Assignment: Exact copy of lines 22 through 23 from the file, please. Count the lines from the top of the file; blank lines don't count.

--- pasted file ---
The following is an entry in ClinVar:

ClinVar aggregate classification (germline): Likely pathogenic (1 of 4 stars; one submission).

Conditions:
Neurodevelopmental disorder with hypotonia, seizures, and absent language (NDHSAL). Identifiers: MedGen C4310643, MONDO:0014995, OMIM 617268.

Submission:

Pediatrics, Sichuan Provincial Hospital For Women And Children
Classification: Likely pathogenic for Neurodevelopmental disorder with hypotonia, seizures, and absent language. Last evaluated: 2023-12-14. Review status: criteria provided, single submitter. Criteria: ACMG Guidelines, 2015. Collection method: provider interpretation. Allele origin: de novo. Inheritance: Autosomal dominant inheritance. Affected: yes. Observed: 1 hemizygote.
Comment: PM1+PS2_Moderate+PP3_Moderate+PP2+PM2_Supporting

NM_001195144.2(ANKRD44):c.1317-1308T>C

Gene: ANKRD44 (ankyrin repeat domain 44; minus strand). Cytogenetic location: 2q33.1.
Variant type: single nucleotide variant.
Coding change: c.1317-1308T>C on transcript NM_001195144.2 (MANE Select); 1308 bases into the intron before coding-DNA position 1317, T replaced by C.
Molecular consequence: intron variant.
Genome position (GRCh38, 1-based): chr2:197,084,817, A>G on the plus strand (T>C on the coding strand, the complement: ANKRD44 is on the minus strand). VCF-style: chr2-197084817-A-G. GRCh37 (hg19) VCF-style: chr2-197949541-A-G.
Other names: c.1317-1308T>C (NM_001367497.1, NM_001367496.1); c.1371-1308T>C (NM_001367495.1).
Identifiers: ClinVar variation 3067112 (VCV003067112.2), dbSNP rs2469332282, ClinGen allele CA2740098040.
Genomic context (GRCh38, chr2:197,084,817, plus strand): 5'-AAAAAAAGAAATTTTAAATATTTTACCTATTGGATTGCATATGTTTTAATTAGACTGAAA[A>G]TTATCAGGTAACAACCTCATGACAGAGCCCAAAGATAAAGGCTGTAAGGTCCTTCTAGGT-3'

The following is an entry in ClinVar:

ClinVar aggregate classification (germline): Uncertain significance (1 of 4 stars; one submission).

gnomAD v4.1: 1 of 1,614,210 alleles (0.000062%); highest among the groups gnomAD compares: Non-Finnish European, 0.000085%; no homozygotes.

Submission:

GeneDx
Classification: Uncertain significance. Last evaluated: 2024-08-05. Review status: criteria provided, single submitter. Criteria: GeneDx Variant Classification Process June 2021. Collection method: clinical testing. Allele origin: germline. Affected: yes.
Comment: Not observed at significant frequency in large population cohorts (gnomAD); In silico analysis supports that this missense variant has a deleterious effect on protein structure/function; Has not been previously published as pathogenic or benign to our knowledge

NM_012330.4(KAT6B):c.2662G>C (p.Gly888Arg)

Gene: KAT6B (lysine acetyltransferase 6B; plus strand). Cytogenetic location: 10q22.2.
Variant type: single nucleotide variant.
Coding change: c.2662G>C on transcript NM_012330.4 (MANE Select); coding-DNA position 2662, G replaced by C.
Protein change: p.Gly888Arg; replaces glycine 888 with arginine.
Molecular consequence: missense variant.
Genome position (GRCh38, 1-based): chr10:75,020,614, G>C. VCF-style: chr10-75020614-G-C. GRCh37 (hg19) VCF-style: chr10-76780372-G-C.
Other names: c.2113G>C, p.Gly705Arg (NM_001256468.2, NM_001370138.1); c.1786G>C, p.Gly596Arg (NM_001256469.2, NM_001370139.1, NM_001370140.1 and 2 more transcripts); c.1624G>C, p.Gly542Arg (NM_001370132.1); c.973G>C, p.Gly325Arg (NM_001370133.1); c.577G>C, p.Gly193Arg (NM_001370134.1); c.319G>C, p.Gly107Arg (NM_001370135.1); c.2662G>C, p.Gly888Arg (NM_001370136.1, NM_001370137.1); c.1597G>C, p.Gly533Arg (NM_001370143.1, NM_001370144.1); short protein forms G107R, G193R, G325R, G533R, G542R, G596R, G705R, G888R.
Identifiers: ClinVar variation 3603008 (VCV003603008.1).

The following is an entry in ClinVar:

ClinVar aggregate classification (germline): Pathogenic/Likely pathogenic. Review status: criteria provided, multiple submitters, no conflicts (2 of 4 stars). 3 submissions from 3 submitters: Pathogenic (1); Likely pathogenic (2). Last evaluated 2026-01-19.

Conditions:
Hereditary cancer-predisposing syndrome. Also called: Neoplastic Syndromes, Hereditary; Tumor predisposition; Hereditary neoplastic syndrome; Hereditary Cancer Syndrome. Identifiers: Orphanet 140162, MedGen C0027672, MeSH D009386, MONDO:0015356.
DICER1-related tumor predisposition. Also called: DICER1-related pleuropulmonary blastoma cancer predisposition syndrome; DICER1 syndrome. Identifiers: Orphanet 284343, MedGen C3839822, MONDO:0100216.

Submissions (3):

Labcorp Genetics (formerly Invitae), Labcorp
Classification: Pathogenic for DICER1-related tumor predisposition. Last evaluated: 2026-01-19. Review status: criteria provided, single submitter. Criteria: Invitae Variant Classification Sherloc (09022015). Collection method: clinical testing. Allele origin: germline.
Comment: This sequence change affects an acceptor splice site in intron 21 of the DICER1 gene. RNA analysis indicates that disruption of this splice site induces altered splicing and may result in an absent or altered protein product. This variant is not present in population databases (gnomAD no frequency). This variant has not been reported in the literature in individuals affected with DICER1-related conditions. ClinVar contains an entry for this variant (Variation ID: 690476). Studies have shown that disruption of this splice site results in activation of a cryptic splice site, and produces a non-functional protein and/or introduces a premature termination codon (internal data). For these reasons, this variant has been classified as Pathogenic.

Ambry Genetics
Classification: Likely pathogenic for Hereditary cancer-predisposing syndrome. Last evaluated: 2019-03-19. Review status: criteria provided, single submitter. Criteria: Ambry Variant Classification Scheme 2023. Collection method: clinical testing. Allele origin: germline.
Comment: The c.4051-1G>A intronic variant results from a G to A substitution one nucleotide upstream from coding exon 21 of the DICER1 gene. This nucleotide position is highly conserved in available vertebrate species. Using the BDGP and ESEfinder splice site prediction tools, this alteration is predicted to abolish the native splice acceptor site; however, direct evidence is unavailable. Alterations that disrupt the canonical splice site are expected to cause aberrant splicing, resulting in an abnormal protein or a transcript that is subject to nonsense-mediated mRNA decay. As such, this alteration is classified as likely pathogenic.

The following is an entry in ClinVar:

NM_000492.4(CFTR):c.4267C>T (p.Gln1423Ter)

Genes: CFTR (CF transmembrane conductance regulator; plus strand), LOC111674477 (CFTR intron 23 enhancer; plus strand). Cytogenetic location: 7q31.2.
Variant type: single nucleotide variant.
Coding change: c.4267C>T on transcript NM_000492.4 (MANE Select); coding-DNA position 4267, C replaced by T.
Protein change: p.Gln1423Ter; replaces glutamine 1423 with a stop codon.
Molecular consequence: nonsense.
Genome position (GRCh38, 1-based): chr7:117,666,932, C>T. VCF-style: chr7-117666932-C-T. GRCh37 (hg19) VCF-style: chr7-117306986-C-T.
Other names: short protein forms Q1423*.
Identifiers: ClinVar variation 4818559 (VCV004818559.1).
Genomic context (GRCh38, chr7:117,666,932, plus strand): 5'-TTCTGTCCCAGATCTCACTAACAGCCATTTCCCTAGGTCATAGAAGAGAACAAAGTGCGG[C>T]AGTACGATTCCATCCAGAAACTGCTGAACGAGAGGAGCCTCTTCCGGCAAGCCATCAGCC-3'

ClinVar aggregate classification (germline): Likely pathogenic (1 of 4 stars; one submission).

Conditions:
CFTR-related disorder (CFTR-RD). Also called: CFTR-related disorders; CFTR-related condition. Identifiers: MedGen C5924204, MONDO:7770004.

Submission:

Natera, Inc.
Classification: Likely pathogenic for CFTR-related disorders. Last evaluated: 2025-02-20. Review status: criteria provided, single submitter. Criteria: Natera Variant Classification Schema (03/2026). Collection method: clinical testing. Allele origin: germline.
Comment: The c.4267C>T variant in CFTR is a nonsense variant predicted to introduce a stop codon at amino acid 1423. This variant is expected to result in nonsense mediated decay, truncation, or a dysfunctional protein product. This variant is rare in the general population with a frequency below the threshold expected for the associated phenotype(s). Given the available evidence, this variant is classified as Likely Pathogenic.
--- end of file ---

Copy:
GeneDx
Classification: Uncertain significance. Last evaluated: 2024-08-05. Review status: criteria provided, single submitter. Criteria: GeneDx Variant Classification Process June 2021. Collection method: clinical testing. Allele origin: germline. Affected: yes.